# Does proving $Q^{(1)}(\mathcal{N}\otimes\mathcal{N})=Q^{(1)}(\mathcal{N})+Q^{(1)}(\mathcal{N})$ imply additivity for arbitrary $n$?

I have been reading the proofs that are usually presented in order to proof the additivity of degradable and conjugate degradable channels, and they usually present that the coherent information is additive for two channel uses, i.e. $$Q^{(1)}(\mathcal{N}\otimes\mathcal{N})=Q^{(1)}(\mathcal{N})+Q^{(1)}(\mathcal{N})$$, and then immediately state that such thing implies that the quantum channel capacity is single-letter characterized.

My question is then, does proving that the channel coherent information to be additive for the two-channel use case imply that it is additive for larger $$n$$?

Cross-posted on physics.SE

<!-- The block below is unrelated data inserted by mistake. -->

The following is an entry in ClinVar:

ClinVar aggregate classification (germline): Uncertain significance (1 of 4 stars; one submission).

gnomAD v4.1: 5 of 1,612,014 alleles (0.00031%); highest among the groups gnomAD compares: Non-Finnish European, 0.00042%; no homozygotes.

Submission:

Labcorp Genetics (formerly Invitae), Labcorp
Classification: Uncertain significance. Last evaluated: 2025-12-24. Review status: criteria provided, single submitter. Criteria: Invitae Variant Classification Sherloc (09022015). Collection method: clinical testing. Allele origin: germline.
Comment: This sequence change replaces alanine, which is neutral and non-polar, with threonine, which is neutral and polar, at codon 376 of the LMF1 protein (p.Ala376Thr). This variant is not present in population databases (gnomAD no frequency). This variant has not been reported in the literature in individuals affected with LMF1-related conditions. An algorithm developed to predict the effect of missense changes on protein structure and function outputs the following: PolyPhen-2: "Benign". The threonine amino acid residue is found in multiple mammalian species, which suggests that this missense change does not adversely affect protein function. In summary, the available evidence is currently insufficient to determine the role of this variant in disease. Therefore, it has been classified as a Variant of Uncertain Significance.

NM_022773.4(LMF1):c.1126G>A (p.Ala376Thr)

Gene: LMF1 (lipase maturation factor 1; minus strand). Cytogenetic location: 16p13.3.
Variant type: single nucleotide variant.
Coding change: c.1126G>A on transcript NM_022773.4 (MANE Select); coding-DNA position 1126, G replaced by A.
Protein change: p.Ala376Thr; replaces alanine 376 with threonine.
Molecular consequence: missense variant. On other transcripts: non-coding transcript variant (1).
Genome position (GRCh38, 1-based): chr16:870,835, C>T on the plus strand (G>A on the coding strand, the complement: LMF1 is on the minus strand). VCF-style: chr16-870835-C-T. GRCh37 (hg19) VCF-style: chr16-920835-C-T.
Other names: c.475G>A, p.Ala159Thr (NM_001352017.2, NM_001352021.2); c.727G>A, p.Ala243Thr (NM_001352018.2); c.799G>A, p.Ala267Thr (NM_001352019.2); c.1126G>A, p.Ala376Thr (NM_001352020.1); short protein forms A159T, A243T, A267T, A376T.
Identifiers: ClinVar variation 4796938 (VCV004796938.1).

After discussing this topic with several colleagues, the answer to this questions is that proving the two-shot additivity does not imply additivity for arbitrary $$n$$ channel uses. In fact, it has been studied that an unbounded number of channel uses may be required to be able to detect non-additive effects of the coherent information (Unbounded number of channel uses may be required to detect quantum capacity). It seems that the paper I was citing in the last update of the answer ("Quantum channel capacities") is referring to what it is called "strong additivity", which in fact means that a channel N is additive respect to an entropic function for any oteher channel M. Strong additivity is not being proved in the question posted, so one thing does not imply the other.